[Standards-JIG] [Fwd: HTTP Authentication Options]

Peter Saint-Andre stpeter at jabber.org
Mon Jul 17 18:11:02 UTC 2006

This was posted to the Atom list at the IETF, but may be of interest here...


-------- Original Message --------
Subject: HTTP Authentication Options
Date: Mon, 17 Jul 2006 09:47:09 -0700
From: Eric Rescorla
To: atom-syntax at imc.org

Paul Hoffman asked me to reprise my remarks on HTTP Authentication
options from IETF 66 on the mailing list, so here goes.

At the present moment, there are three HTTP authentication schemes
in reasonably wide use:

- Basic       raw passwords in the HTTP headers.
- Digest      a challenge/response handshake in the HTTP headers
- Forms       raw passwords filled in a form and then passed in
	      the GET arguments or more usually the POST body.

Any of these mechanisms can be run over HTTPS.

IESG Policy
The IESG Policy, as I understand it, is that plaintext password
systems must not be used on non-encrypted transport (in this case,
TLS). Here's the relevant section from RFC 3552:

   The most common access control mechanism is simple USERNAME/PASSWORD
   The user provides a username and a reusable password to the host
   which he wishes to use.  This system is vulnerable to a simple
   passive attack where the attacker sniffs the password off the wire
   and then initiates a new session, presenting the password.  This
   threat can be mitigated by hosting the protocol over an encrypted
   connection such as TLS or IPSEC.  Unprotected (plaintext)
   username/password systems are not acceptable in IETF standards.

Note that this is a BCP but reflects my understanding of current
IESG policy.

This leaves the following three viable options:

- Basic over HTTPS
- Digest over HTTPS or in the clear
- Forms over HTTPS

The topic of MUST implement versus MUST deploy came up. Getting a
definite answer to this requires input from the IESG, but my
understanding is that standards MUST specify an acceptable
authentication algorithm and MUST make it a MUST implement.  I don't
believe that at present it's a MUST NOT implement passwords in
plaintext, but I could be wrong about this. Again, ask the IESG.

A rough overview of the security of these systems can be found
below. For more details, see S 4 and S6 of draft-iab-auth-mech-05.txt.

Plaintext Passwords:
Any password in the clear system is susceptible to password sniffing:
an attacker on the wire can capture the password and use it to
impersonate the user to the original server and to any server on which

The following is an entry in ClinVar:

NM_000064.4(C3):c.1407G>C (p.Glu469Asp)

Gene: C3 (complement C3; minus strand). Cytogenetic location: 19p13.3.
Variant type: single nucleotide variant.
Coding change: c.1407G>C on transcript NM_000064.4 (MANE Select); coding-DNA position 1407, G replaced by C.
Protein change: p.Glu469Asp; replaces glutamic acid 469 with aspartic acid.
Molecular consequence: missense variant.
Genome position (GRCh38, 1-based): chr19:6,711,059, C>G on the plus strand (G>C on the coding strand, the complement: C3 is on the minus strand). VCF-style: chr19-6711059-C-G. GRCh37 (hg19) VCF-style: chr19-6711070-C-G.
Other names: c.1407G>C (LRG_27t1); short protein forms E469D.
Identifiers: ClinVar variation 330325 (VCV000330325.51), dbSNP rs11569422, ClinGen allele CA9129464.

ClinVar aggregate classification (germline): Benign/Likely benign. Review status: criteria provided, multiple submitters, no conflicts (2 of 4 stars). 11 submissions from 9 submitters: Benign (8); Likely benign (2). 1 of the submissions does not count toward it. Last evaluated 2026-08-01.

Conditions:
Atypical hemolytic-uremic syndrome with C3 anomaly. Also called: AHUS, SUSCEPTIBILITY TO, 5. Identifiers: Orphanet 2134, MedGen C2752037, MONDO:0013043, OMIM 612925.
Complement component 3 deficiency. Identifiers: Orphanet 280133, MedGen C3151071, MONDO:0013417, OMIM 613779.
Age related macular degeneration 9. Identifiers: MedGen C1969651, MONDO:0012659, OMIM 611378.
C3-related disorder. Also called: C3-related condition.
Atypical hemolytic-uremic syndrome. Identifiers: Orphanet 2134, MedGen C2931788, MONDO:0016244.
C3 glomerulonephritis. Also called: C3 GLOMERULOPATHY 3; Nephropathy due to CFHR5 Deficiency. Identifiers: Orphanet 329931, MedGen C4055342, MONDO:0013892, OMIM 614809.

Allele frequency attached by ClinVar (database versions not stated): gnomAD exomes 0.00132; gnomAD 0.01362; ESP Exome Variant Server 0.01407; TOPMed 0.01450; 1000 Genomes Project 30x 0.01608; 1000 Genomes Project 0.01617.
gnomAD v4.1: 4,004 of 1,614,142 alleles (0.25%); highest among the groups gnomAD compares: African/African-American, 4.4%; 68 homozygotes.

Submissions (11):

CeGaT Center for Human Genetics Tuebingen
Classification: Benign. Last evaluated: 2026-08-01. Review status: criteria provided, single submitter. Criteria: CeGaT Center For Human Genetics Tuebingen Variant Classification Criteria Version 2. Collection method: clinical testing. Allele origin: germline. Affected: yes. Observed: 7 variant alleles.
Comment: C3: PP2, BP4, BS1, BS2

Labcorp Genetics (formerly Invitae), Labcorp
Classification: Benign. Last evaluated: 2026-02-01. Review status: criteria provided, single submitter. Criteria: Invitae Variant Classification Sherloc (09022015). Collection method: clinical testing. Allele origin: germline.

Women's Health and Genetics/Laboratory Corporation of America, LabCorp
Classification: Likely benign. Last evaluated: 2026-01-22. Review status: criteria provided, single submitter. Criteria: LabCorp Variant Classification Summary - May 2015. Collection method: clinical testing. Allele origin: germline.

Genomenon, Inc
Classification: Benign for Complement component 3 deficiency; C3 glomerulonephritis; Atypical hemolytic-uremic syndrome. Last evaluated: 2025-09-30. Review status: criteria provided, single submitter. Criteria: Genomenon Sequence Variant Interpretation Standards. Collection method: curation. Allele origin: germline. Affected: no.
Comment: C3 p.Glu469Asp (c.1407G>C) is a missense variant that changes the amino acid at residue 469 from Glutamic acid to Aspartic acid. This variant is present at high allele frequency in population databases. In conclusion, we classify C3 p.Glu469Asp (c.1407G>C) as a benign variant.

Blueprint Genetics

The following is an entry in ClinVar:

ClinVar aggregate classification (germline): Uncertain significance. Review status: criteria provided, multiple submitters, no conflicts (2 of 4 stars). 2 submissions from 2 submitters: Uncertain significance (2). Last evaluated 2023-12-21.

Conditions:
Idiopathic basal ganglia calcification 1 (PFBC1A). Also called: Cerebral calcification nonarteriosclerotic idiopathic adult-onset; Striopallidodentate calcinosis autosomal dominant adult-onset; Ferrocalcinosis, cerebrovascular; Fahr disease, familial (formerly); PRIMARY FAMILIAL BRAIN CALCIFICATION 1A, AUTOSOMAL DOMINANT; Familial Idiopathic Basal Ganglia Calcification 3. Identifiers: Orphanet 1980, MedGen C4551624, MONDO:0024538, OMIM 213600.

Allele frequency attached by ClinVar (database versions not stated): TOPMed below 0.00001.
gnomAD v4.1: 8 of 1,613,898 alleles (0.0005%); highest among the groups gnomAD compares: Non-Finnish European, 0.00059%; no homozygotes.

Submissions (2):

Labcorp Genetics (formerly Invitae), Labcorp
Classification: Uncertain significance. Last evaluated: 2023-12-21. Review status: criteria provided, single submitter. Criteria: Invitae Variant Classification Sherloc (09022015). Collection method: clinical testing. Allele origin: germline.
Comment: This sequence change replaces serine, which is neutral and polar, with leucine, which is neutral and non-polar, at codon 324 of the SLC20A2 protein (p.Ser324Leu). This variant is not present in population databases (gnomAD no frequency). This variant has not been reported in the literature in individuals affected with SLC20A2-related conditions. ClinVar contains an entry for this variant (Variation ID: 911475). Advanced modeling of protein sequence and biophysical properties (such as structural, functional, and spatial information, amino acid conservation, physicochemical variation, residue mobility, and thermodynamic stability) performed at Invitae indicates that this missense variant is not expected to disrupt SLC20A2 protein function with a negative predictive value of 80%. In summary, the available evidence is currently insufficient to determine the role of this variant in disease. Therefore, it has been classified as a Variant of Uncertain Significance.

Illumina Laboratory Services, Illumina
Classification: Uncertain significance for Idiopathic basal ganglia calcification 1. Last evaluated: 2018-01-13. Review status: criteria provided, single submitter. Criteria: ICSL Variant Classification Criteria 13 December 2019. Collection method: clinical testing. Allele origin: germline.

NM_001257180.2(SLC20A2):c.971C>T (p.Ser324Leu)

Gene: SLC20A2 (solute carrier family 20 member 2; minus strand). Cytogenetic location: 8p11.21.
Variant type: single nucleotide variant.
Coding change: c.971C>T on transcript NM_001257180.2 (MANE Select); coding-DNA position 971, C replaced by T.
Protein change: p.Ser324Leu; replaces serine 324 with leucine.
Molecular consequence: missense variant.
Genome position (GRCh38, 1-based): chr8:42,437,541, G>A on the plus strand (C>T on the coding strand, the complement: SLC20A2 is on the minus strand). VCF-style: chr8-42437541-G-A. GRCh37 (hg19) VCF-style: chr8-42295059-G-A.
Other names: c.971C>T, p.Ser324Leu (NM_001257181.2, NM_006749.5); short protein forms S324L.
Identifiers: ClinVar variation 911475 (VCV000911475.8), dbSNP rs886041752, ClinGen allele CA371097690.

the user has used the same password.[0] If the authentication is run
over TLS, then passive attacks no longer work. Active attacks may
still be possible if the rules in RFC 2818 about certificate validation
are not followed.

In most such systems, the passwords are stored in the password
database as a one-way hash of the password. This allows the server
to check the password without storing the plaintext password. If
the password file is compromised, the attacker can try to mount a
dictionary attack to recover the original password. This generally
works if the passwords are weakly chosen, which is common.
Note that an attacker who wholly compromises the server can capture
passwords in flight as they are used.

Challenge-Response systems are not directly susceptible to the
sniffing attack mentioned above. However, an attacker who captures
the challenge-response exchange can potentially mount a dictionary
attack, as above, to recover the original password. This is, of
course, much harder than just sniffing the password off the wire.

Challenge-Response systems require the password to be stored in
the clear on the server (password equivalence). This means
that someone who recovers the password file can use it directly
to impersonate any user to the server. There are two mitigating
factors. The first is that Digest is constructed so that the
"password" you store is first hashed with the Realm name, so
that you can only use it to impersonate to the same server,
rather than to any server on which the user has used the same
password. (You can of course still mount a dictionary attack).
The second factor is that in most OSes, privilege escalation
is so easy that in general an attacker who captures the password
file could have simply captured plaintext passwords directly,
as noted above.

I'm given to understand that there are ways in which the Digest spec
is unclear and that implementation and interoperability is fairly
spotty. I don't know much about this, but it's clear it can be made
to work since SIP uses Digest.

Given that AtomPub is an automated protocol, I think Forms is out.
That means either Basic (or Digest) over HTTPS or Digest over HTTP.
In general, I tend to recommend HTTPS since it provides other
security benefits. This is especially true since password enrollment
is a fine time to record the server certificate fingerprint and
thus bypass the PKI issue. However, if you can't tolerate HTTPS,
then Digest also meets IESG reqts as I understand them.

[0] There are ways to design these systems so that the password that
goes over the wire are different for different systems even if the
original password is the same (see Boneh's PwdHash) but these don't
apply to the standard implementations.


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